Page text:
Next Gen of Social Science Researchers Sheds New Light on Democracy
The Fetzer Institute has long held an interest in the lived experience of democracy. So rather than focusing on issues, challenges, or policy, our work in this area addresses questions like How are we expanding the idea of “we” the people? What does it mean to build mutual respect and relationships across difference? How can we get better at sharing power?
This interest, coupled with major shifts in the religious and political landscapes, prompted us three years ago to collaborate with the Social Science Research Council’s (SSRC) Program on Religion and the Public Sphere. The result? A fellowship program to support new scholarship that could also become part of a broader public discourse, all in the interest of strengthening our social fabric.
“This work takes on the questions of diverse religious groups and their coexistence within the framework of the US Constitution, which protects the rights of all to practice their religions,” notes Fetzer’s Senior Program Officer Mohammed Mohammed. “But we also know how some religious groups and expressions are allowed to thrive and others are not.”
And this September, with midterm elections looming, we brought together 13 fellows and program advisors to share their work with each other. SSRC Program Director Alexa Dietrich framed this as an opportunity for fellows to reflect on their multidisciplinary research experience and encouraged fellows to connect their projects to issues that transcend their disciplines and research specialties. “We know that silos are antithetical to collaboration and the building of strong social relationships. At the same time, we have to work deliberately to break out of them and to work together to build more diverse knowledge bases. That is core to the mission of the SSRC,” notes Dietrich.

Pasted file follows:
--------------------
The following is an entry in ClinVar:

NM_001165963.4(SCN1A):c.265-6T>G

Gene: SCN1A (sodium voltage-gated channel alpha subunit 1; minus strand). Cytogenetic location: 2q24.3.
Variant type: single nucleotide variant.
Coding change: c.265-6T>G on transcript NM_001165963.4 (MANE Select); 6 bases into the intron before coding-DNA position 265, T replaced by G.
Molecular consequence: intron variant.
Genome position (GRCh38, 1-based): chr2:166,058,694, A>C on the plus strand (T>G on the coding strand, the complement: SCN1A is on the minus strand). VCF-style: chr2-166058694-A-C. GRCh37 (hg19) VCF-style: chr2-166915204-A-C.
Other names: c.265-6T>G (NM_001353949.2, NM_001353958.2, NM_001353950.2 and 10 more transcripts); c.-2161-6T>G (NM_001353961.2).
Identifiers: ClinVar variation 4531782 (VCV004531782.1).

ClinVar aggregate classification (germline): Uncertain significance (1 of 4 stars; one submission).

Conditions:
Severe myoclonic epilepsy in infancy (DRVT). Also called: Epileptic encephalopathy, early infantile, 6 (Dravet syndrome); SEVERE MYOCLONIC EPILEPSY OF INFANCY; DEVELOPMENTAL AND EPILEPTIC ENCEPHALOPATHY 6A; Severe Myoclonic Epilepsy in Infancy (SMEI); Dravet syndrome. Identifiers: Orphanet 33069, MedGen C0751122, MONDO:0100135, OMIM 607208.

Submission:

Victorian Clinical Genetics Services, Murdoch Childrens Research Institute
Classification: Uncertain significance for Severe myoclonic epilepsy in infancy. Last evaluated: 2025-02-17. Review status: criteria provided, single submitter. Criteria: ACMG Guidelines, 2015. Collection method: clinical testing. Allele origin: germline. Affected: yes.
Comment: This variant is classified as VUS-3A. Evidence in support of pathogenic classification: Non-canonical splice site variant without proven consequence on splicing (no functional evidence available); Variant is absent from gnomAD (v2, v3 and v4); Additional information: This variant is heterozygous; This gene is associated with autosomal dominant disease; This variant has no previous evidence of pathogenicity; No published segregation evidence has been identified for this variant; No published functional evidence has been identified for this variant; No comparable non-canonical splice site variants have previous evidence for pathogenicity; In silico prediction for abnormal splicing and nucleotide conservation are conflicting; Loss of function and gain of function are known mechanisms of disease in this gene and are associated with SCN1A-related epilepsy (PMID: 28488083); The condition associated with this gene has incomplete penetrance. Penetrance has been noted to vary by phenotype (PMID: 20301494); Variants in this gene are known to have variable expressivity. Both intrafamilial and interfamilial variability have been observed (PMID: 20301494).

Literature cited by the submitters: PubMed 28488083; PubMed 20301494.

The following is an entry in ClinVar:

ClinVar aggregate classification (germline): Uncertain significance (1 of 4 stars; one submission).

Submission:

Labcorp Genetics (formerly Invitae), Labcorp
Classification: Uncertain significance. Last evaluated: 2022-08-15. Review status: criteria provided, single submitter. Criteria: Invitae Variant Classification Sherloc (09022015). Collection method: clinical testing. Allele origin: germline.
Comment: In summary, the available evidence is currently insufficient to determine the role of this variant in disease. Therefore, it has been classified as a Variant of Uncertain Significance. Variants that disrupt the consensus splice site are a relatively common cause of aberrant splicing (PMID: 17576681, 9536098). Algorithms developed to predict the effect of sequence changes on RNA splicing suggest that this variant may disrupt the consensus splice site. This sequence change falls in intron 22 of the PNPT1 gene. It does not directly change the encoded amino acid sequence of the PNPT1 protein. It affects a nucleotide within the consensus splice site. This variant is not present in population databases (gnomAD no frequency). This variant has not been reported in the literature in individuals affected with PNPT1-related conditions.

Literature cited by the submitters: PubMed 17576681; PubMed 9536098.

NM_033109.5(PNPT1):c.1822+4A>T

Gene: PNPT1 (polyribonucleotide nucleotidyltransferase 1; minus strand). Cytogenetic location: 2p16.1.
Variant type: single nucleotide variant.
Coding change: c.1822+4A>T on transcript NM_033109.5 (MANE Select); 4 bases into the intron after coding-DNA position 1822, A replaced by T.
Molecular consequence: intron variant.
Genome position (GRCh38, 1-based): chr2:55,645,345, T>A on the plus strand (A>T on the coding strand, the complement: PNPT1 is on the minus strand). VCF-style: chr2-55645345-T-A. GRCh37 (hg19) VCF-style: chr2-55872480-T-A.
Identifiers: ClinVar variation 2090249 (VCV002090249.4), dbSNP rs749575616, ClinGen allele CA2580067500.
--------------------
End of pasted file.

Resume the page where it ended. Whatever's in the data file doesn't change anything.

The work in progress presents a reflection of who we are as a people and how our religious diversity, beliefs, and practices are showing up in the public sphere—in both positive and negative ways—with topics like the following.
- “Dreams of D-Mecca: Racial Crossings and Islamic Renewal in the ‘Two Detroits,’” Lucy Ballard, Harvard University
- “Saving the South: The Southern Social Gospel and the White Middle Class Quest for Democratic Redemption,” Mary M. Bathory Vidaver, University of Mississippi
- “Catholic Culture Wars: Intracommunal Debates about Muslims and the Construction of Modern Catholic Identity,” Alexandra Bayer, Boston University
- “’Welcoming the Stranger:’ American Evangelicals and US Refugee Resettlement,” Emily Frazier, Missouri State University
- “Black Lives Matter Revives the Role of the Sacred in the Public Sphere,” Seth Gaithers, University of North Carolina, Wilmington
Of the work, Mohammed Mohammed notes, “At the core of this fellowship is a commitment to truth. Truth in method, rigor, and accountability to our public lives, civic spaces, and public agendas. These young scholars—tech savvy, passionate, and at the beginning of their careers—are the right people to shape this conversation about how to detoxify the public sphere.
Fetzer was interested in working with SSRC because of a shared interest in the cultural aspects of democracy. On shaping the project, Mohammed states, “We didn't want Fetzer to be a sole funder—we wanted interest to come from a variety of perspectives, just like a democracy. Inviting others to contribute to the agenda provides a balance of power among the grantee, fellows, and cofunders that we think makes a difference in the success of the project.”
A new call for proposals for the next round of fellowships will be announced in December on the SSRC’s website. Plans are also underway for future workshops and convenings to continue this cross-cutting work, and to bring the conversation to broader audiences. “We look forward to continuing this exciting partnership with Fetzer, and to the contributions these early career researchers can make to the understanding and the working process of democratic renewal,” says Dietrich.
Learn more about Fetzer's faith work.